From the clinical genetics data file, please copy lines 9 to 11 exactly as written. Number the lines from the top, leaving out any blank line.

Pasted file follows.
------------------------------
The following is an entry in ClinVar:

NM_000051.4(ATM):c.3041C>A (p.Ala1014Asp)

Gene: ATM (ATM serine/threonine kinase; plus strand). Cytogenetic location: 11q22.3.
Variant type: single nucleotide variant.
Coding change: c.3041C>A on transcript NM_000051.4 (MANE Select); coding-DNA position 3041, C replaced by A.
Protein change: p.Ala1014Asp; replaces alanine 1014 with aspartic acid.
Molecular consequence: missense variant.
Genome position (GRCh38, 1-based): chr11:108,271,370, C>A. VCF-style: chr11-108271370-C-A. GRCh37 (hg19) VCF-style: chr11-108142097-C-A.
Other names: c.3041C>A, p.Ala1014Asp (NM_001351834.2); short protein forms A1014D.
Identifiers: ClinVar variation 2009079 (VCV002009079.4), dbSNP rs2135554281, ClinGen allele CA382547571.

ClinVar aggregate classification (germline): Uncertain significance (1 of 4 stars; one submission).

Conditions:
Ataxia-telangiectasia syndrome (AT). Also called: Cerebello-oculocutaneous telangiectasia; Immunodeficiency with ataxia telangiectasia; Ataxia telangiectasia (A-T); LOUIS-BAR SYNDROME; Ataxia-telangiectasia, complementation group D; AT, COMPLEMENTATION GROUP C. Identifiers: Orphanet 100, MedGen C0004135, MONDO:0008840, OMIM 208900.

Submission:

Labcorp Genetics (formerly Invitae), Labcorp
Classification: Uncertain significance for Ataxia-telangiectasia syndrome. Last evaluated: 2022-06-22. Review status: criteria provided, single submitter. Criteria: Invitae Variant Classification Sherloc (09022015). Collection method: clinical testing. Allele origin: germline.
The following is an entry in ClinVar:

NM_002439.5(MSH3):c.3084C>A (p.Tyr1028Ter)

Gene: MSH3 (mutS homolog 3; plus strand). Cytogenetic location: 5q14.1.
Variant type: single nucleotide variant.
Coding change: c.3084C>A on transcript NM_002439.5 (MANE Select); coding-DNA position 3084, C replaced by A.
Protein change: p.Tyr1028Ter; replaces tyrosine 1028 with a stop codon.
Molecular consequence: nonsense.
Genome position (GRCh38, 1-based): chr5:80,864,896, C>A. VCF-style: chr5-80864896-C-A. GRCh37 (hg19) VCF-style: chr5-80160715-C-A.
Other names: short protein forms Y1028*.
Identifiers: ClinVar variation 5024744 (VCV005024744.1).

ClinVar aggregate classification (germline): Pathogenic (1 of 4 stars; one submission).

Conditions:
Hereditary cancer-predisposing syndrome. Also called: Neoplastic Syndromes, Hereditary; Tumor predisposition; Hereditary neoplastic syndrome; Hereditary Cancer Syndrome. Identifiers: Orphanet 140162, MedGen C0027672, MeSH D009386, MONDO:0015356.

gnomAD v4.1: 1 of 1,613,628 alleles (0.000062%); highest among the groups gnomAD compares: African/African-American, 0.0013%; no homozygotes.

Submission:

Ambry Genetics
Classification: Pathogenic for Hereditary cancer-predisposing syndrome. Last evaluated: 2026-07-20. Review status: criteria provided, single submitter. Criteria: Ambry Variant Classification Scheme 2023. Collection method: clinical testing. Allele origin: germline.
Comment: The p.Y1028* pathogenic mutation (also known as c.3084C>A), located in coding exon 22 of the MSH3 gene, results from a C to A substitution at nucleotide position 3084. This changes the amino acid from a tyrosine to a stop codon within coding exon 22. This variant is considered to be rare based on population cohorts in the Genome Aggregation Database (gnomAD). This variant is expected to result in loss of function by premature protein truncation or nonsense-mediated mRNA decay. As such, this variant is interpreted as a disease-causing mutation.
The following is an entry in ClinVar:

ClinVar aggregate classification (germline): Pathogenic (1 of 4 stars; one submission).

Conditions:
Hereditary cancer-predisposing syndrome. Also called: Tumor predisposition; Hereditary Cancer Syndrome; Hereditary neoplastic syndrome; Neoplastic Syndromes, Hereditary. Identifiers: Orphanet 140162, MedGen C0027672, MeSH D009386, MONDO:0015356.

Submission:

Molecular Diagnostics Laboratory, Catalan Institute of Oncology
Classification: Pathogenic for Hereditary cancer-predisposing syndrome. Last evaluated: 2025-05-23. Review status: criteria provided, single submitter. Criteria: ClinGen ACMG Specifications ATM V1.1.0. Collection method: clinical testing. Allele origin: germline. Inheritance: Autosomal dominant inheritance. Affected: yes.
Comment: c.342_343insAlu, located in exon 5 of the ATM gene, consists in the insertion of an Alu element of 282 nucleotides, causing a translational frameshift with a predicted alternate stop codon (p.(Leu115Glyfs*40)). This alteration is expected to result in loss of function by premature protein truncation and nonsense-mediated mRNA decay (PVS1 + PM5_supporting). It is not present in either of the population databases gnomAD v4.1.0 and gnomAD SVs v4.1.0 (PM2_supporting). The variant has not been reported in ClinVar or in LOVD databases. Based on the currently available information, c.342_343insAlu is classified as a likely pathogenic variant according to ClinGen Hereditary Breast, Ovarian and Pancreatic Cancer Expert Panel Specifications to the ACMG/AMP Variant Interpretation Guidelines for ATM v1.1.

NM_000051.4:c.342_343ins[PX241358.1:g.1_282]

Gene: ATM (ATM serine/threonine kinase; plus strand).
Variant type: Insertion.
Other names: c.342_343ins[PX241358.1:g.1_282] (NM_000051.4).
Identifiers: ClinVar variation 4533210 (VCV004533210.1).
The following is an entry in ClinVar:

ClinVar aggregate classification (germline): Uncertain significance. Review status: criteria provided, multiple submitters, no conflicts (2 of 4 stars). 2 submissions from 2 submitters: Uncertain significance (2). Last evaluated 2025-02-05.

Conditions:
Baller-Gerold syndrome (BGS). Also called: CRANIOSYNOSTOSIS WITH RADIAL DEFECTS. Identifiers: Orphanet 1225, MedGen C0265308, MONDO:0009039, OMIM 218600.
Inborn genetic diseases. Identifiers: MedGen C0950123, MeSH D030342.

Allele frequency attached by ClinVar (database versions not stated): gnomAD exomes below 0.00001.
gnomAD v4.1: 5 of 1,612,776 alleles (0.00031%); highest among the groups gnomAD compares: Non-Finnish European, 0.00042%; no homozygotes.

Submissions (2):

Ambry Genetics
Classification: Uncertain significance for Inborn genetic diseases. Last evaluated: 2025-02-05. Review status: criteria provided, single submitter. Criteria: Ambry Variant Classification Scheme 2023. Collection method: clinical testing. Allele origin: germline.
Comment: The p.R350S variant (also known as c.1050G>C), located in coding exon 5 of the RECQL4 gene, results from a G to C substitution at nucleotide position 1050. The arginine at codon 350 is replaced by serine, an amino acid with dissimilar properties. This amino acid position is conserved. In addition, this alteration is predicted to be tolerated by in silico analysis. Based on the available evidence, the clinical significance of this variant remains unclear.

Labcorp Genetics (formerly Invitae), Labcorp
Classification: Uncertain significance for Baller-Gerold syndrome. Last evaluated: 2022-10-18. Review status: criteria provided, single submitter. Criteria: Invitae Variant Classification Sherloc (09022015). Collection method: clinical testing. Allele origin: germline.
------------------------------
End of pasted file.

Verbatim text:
Other names: c.3041C>A, p.Ala1014Asp (NM_001351834.2); short protein forms A1014D.
Identifiers: ClinVar variation 2009079 (VCV002009079.4), dbSNP rs2135554281, ClinGen allele CA382547571.

ClinVar aggregate classification (germline): Uncertain significance (1 of 4 stars; one submission).